Movements with both hands are essential to our everyday life, and it has been shown that performing asymmetric bimanual movements produces an interference effect between hands. There have been many studies- using varying methods-investigating the development of bimanual movements that show that this skill continues to evolve during childhood and adolescence. In the current study we used a spatial bimanual task to delineate the development of bimanual movements not only during different stages of childhood but also during late stages of adulthood. Furthermore, we used the same task as a window to observe the involvement of motor imagery through the same age groups. For this study we recruited participants from 4 different age groups and asked them to perform congruent and noncongruent bimanual movements in a Real condition, where participants moved both hands, and in an Imagery condition, where they had to imagine 1 hand's movements while actually using the other hand. Our results showed that, with actual movement execution, the interference between motor programs of the 2 hands is higher in children (6-10 years old) than in younger adults (20-30 years old), while it tends to increase again in the elderly adults (60-80 years old). Interestingly, in the Imagery condition, the interference was present only among 10-year-old and 20-to 30-year-old participants, suggesting that motor imagery, not yet developed in young children and compromised by age in the elderly subjects, did not modulate motor performance in these last 2 groups.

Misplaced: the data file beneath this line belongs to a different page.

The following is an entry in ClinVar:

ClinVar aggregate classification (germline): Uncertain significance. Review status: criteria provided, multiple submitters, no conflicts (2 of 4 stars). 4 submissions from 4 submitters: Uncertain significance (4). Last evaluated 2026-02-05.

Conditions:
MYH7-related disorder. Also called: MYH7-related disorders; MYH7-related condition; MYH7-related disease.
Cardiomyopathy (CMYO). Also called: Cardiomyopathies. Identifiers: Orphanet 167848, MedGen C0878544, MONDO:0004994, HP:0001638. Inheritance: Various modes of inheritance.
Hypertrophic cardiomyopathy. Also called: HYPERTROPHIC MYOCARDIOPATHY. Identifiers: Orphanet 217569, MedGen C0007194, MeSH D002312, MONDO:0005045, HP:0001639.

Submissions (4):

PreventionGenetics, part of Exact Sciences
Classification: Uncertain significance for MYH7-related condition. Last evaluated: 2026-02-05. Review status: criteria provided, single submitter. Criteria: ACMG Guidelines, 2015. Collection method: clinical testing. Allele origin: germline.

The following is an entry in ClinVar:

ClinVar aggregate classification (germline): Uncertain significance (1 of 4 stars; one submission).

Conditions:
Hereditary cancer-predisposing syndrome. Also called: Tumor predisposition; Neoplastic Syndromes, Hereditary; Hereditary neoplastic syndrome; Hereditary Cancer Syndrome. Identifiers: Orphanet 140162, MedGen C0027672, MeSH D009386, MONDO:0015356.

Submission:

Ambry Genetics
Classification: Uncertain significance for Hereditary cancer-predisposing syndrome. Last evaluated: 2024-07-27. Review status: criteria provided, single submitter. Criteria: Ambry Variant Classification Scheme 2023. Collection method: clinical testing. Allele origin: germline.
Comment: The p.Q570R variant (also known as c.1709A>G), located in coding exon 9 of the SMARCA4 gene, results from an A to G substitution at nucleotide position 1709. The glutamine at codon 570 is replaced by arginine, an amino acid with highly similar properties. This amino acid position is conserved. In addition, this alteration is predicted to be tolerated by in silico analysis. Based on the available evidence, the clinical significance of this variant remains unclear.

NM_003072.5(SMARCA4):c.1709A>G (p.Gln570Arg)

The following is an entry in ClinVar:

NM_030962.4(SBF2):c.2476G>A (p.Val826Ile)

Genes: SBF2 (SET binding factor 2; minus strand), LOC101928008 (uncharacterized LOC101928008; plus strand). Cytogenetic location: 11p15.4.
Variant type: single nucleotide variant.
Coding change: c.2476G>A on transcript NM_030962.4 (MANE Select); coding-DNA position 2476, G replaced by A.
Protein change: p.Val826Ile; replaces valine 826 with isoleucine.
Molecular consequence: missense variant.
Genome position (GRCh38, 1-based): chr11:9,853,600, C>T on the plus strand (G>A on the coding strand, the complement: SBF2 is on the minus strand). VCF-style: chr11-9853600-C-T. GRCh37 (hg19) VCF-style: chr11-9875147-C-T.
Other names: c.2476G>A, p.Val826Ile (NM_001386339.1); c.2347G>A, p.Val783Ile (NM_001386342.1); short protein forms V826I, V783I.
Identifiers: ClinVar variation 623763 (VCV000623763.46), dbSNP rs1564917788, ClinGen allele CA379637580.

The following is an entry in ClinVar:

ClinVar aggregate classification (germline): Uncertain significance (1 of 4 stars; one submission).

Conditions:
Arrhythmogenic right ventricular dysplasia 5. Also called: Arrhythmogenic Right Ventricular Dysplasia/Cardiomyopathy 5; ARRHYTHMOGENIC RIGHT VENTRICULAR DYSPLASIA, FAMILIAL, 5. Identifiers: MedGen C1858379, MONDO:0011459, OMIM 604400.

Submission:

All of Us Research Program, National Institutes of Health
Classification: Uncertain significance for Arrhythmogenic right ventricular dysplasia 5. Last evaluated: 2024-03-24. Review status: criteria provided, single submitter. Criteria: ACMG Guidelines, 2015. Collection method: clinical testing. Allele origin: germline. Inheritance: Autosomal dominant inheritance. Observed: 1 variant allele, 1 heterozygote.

- Bimanual movements
- Motor imagery
ASJC Scopus subject areas
- Developmental and Educational Psychology
- Life-span and Life-course Studies